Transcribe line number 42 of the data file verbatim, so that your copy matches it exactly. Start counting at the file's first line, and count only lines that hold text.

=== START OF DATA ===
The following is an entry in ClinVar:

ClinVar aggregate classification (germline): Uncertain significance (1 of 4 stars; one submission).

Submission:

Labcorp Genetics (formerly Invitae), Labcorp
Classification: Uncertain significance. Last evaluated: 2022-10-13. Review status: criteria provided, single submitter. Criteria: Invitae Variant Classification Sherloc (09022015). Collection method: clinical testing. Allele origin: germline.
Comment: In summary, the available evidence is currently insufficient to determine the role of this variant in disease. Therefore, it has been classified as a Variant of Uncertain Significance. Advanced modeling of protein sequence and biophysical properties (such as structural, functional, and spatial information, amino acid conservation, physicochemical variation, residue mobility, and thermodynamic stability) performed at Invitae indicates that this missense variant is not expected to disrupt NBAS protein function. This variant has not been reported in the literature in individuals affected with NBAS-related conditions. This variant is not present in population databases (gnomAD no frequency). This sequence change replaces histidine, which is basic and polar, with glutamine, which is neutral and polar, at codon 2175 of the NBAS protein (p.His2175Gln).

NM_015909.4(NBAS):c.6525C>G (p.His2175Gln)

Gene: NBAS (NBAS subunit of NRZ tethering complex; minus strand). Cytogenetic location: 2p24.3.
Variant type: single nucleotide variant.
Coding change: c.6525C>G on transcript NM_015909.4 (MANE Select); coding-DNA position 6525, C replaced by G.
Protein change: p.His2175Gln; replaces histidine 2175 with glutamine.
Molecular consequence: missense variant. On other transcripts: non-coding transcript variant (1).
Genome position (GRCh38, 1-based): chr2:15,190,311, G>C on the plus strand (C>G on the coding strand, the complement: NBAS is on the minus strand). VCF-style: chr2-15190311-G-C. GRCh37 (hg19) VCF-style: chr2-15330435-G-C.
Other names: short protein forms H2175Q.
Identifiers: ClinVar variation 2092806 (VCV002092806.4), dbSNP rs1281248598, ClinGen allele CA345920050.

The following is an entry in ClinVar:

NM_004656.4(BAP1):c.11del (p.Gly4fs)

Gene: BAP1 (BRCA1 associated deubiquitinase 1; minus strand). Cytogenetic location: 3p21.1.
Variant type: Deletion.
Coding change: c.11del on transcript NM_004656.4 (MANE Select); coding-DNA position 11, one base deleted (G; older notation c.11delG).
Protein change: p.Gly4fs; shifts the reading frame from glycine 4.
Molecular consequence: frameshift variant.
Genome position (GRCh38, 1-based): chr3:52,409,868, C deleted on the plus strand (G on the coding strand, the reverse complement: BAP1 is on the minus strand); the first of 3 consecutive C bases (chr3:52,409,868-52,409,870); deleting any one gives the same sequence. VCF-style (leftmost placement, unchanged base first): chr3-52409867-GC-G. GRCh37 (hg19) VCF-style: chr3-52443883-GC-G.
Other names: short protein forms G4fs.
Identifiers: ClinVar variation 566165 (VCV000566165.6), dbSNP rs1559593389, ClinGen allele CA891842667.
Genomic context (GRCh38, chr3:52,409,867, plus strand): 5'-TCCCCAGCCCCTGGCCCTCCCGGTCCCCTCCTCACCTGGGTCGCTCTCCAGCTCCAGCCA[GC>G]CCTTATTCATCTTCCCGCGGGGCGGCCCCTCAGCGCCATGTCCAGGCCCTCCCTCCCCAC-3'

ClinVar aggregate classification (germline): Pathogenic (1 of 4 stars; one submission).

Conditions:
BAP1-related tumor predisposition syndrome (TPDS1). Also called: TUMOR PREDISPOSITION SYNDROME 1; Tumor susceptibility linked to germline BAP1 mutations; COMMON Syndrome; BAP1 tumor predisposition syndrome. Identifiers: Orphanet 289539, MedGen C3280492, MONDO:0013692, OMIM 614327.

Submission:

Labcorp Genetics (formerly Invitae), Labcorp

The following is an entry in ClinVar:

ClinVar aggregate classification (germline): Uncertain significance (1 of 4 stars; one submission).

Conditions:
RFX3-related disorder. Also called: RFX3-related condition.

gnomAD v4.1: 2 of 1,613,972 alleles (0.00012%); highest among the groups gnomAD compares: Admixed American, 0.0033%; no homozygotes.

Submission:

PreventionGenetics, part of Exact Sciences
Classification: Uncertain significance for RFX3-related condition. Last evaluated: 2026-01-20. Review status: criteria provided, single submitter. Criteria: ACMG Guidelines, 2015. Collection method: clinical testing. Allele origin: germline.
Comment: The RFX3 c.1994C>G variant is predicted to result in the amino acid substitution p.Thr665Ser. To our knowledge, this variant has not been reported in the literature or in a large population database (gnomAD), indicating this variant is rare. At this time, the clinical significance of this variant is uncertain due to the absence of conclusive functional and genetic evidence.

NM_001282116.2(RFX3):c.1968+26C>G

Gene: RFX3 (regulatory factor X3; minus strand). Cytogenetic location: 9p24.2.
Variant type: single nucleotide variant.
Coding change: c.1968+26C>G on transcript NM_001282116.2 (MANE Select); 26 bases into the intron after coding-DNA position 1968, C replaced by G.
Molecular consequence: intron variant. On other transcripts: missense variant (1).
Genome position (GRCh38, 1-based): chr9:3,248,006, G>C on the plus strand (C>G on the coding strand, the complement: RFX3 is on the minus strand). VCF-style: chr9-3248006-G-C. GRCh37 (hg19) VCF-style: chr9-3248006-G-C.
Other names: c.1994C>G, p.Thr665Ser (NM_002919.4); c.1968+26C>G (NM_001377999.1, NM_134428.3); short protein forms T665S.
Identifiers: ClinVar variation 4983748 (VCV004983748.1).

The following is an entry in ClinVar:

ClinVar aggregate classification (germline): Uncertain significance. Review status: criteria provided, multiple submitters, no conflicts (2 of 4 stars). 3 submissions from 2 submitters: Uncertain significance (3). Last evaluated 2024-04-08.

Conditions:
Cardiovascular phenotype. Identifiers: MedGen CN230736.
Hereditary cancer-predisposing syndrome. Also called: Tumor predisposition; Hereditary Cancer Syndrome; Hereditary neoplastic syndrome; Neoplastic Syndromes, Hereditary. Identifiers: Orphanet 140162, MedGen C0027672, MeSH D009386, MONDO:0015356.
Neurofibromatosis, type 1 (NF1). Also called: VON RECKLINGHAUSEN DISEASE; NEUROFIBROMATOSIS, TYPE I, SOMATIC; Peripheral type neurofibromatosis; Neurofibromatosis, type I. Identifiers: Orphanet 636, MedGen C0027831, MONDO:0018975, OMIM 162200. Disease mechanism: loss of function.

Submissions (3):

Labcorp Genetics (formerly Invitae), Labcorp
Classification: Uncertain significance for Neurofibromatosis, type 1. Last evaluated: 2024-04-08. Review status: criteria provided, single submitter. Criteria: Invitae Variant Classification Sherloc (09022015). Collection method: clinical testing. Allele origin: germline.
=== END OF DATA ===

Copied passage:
Gene: RFX3 (regulatory factor X3; minus strand). Cytogenetic location: 9p24.2.